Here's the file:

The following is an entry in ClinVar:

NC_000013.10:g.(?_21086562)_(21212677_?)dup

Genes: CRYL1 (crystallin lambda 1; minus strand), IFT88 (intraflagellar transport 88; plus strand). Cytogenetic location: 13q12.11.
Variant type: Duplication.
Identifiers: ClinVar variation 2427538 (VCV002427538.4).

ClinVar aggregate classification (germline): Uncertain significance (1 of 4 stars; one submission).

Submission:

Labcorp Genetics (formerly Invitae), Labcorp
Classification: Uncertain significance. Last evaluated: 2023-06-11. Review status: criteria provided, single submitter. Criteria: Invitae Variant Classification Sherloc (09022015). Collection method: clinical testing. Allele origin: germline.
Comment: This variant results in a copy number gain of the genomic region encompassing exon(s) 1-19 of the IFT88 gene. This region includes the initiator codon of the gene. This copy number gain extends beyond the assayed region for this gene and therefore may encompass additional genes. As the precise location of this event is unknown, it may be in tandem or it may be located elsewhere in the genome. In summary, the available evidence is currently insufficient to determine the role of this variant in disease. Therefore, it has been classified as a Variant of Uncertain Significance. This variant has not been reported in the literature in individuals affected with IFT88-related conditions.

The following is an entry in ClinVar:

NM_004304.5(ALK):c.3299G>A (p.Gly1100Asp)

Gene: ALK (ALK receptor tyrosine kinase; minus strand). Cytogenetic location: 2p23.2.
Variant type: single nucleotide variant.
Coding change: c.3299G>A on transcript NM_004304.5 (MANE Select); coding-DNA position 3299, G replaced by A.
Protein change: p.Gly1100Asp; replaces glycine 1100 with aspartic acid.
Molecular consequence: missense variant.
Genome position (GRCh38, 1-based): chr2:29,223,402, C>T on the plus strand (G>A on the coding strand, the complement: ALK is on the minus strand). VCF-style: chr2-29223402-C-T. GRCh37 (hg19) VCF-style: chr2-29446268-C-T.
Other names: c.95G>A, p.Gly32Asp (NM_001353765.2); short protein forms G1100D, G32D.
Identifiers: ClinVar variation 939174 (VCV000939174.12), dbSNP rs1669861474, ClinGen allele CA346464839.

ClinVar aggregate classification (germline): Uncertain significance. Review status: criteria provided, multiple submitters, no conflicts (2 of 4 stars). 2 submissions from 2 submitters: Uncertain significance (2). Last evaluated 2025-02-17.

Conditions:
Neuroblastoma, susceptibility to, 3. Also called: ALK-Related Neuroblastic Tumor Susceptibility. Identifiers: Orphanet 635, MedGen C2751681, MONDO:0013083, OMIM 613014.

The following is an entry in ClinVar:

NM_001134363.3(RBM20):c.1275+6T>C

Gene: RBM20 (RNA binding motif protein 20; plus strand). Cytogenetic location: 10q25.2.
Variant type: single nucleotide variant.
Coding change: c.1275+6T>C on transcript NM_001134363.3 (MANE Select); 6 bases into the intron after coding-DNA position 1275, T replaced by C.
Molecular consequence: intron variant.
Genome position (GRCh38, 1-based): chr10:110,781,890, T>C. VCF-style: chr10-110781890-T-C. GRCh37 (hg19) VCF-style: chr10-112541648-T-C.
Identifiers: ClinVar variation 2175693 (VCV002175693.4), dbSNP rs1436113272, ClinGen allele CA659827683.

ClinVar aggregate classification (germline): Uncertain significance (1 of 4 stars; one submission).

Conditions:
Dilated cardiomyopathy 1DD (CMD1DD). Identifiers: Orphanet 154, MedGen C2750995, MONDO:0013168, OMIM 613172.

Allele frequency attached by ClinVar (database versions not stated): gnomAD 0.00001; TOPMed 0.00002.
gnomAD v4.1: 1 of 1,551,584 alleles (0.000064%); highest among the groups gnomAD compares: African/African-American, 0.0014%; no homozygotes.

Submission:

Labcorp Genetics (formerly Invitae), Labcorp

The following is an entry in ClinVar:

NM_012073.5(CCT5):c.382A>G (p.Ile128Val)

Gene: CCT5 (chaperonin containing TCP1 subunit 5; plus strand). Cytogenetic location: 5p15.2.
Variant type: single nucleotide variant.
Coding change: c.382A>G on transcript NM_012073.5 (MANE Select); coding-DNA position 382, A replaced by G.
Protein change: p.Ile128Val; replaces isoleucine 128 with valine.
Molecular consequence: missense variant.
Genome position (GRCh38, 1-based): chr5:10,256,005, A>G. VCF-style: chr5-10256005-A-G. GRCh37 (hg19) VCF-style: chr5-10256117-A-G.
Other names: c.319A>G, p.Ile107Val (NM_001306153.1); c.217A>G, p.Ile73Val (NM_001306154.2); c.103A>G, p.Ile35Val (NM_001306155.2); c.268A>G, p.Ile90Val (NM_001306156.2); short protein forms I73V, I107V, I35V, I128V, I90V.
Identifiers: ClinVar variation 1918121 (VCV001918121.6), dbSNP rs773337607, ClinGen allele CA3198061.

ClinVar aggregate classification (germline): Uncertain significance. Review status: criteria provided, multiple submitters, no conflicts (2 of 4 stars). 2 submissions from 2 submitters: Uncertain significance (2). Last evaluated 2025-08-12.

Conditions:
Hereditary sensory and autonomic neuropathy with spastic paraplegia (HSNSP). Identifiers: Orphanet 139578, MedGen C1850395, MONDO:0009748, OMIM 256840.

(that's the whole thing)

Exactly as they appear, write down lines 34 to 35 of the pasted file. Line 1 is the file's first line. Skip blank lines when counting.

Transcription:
Dilated cardiomyopathy 1DD (CMD1DD). Identifiers: Orphanet 154, MedGen C2750995, MONDO:0013168, OMIM 613172.

Allele frequency attached by ClinVar (database versions not stated): gnomAD 0.00001; TOPMed 0.00002.